This material feels vaguely familiar, and we suspect that we're being set up for a Serpico/Training Day-style scenario in which Kate must finally step up and put a stop to “the way things are done.” However, Villeneuve resists formula and convention as often as possible, subverting our expectations and eschewing easy moral lessons in favor of dragging us deep into the bowels of a complex world of misery and despair. The horror of Kate's tale is not in the discovery of wrongdoing, but that the wrongdoing she discovers is entirely too deep-rooted to fix. Slowly but surely, our protagonist is cruelly shoved to the sidelines, allowing harder, colder characters to occupy the foreground. In his efforts to demonstrate the frustrating hopelessness of the world he depicts, Villeneuve makes the bold move of frustrating his viewers. He primes us for scenes of righteous ass-kicking, then refuses to indulge such fantasies. After all, that's all they would be: fantasies.

Sicario is a violent film, but Villeneuve continually resists the sort of squib-centric “money shots” that are typically the bread and butter of R-rated action-thrillers. Instead, he zeroes in on the things we'd rather ignore. He looks at the rotting corpses of decapitated men, at the men watching their family members being slaughtered in front of them, at the despairing eyes of people who know they are taking their last breath, at the mournful faces of the children who know their parents may never come home again. A lot of “gritty” message movies opt for the approach of rubbing our faces in the harsh realities of violence, but maybe we've become too desensitized to violence for that to have much impact. Sicario would rather force us to look at the impossibly high cost of violence. It's telling that the film's most startling, brutal, inhumane scene ultimately accomplishes nothing.

The performances are terrific, particularly the three leads. Blunt's steely-eyed ferocity eventually gives way to fear and confusion, and she's so good at capturing her character's overwhelming frustration at allowing herself to be trapped in this situation. Brolin continues to carve out a nice little space for himself as one of cinema's pre-eminent alpha male jerks, here playing an amoral authority figure who's as loose and friendly as Christian “Bigfoot” Bjornsen was uptight and mean. The most memorable performance comes from Del Toro, whose face is an eloquent portrait of weary sadness but whose actions are often startlingly ruthless. Del Toro is almost always good in everything he's in, but he's Eastwood-level iconic here.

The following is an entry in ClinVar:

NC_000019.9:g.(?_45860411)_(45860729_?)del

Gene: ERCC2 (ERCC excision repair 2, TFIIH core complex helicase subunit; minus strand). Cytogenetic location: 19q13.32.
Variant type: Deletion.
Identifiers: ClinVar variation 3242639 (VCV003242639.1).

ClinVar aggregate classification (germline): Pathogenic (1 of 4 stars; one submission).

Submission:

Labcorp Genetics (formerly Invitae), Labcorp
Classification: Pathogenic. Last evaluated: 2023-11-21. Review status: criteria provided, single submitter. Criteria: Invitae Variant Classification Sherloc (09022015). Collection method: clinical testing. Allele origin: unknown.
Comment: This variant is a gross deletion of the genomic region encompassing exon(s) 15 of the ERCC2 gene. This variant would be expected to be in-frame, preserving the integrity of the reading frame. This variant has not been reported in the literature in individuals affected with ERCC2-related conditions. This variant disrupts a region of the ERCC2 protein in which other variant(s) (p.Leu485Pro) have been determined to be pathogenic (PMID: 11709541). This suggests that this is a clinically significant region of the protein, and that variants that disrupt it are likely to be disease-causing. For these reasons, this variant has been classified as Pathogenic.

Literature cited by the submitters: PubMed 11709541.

Despite all of Villeneuve's efforts to avoid making the film a mere thriller, Sicario inevitably ends up delivering a sizable portion of thrills, anyway. That's largely due to the sheer skill of the craftsmanship, as Roger Deakins' terrific, sun-baked cinematography, Johan Johannson's tuneless but unnervingly effective score and Joe Walker's razor-sharp editing join forces to create a movie that frequently manages to make your heart beat a little faster. The constant tension is all the more remarkable because of the intentional vagueness of the film's plotting: other than Kate, who are we rooting for, exactly? What is the ideal outcome of this high-stakes scenario? What's going on here? We don't know, and Kate doesn't either. So she reluctantly presses on, assault rifle in hand, uncertain of who she's supposed to be aiming it at or who she's working for. Whatever happens, we can be sure the wolves will win.


Sicario

Rating: ★★★★ (out of four)
MPAA Rating: R
Running Time: 121 minutes
Release Year: 2015